iomart Group, proclaimed as the UK’s leading cloud computing company, has registered end of year profits of £10.7m before tax growth, an increase of 56% and marking a significant improvement on 2012’s £6.9m profit.
Revenue growth went up 29% to £43.1m, again an improvement on the previous year, whilst adjusted EBITDA growth (earnings before interest, tax, depreciation and amortisation) was 48%, up to £16.5m.
The figures are suitably impressive for the Scottish company, proving last year’s comments from senior execs were almost Nostradamus-esque in their accuracy.
iomart Group director of marketing and corporate communications Phil Worms told CloudTech this time last year that “the market expected us to deliver”, with CEO Angus MacSween adding that “at least another two or three” acquisitions were expected to be made.
And with buyouts of Melbourne Server Hosting, Skymarket and Internet Engineering for an overall figure of £9.5m, it again underlines how successful a year this has been.
In the chief executive’s review, MacSween pointed out that it was only in 2010 that the organisation’s first year of profit was registered in the process of “building the UK’s leading cloud company”.
“Trading since the year end remains encouraging and in line with our expectations,” MacSween wrote, adding: “We continue to be well placed to deliver an ever wider range of cloud services and with our growing credibility and strength, we expect to be able to penetrate further into the corporate environment.”
The value of the 100% SLA
Speaking to CloudTech earlier today, Worms reiterated the challenges of continued growth having hit market expectations.
“The challenge for us is to continue the growth patterns we’ve achieved over the last three years, and we have to achieve that using a strategy which we’ve clearly laid out, which is both organic growth and acquisitive growth,” Worms said.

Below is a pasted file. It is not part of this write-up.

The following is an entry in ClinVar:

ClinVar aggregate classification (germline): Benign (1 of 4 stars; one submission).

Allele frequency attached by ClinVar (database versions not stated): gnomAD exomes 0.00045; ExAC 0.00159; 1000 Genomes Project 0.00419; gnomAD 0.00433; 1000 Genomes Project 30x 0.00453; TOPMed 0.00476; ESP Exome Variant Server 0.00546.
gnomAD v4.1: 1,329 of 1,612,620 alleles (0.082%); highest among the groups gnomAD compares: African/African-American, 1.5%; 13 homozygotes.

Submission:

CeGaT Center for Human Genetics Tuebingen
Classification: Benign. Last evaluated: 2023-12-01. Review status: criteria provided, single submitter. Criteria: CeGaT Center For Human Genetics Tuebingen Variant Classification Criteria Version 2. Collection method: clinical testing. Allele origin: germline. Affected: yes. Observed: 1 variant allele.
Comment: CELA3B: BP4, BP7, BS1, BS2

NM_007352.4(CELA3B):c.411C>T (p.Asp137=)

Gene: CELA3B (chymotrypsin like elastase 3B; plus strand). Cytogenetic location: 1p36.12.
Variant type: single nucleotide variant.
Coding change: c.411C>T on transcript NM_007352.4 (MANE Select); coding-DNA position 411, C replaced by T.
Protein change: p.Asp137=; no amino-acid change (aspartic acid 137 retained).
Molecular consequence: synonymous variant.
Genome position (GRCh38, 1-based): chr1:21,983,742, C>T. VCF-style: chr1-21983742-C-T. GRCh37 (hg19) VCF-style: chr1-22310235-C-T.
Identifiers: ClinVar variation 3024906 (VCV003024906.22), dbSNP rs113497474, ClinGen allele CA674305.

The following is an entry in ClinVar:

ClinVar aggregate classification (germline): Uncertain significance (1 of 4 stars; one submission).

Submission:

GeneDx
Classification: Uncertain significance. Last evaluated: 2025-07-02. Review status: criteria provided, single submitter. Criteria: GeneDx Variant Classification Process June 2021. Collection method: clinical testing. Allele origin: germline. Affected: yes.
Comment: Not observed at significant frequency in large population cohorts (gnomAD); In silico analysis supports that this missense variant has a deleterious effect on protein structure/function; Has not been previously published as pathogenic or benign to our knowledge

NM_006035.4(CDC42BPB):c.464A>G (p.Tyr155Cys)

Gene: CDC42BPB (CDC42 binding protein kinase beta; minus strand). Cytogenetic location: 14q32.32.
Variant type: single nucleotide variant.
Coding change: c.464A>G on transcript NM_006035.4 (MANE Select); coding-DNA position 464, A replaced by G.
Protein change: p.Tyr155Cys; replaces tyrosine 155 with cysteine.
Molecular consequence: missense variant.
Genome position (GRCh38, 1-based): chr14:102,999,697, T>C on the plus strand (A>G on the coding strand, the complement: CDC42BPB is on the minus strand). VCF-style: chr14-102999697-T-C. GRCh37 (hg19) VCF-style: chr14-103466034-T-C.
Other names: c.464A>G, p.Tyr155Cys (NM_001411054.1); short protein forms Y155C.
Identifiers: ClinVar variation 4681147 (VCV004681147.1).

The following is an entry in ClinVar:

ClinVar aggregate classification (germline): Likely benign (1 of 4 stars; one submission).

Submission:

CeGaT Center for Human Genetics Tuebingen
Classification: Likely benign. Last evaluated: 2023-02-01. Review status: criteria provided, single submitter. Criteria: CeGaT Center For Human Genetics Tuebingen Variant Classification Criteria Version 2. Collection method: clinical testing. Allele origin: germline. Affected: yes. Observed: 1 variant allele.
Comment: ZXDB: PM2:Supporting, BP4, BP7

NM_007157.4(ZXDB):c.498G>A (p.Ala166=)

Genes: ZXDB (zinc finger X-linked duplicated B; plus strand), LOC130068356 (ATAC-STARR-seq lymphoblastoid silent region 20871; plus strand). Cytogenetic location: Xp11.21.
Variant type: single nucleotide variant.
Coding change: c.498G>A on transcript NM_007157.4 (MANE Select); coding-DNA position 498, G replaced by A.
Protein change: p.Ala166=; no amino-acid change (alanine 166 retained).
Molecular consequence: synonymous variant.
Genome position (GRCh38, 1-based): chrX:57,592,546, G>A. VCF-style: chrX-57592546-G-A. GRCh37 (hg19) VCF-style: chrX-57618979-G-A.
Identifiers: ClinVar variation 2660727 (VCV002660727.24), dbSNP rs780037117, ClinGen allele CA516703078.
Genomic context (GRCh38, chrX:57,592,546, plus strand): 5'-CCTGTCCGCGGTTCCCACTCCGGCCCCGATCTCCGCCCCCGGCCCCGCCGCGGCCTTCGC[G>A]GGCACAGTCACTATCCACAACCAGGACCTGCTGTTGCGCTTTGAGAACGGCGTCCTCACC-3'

“As you grow, that brings with it a whole set of problems, issues and challenges. What you cannot afford to do is take your eyes of the ball at any stage, and to any detriment to the existing customer base,” he continued.
One of iomart’s fundamental elements relates to a 100% business uptime guarantee. With email client Mimecast, another company famous for a 100% SLA, hitting the skids for several hours earlier this month, Worms noted that it’s not the figure, but the reaction that matters.
“We’re quite clear about this,” he explained. “100% uptime is something that every part of the organisation aspires to. Everything we do in terms of engineering is engineered to ensure no single point of failure, to ensure that we can achieve that.
“But we’re realists. Things will happen. But the key is if you don’t achieve the 100% it’s how you react, and I think that’s as important as having the aspirational 100% uptime guarantee.
“For our customers, that’s our service level, we stand behind it. If we don’t meet it for any reason there are compensations and penalties, but the point is it drives everything that we do.”
What do you make of these results and the potential growth areas for cloud vendors?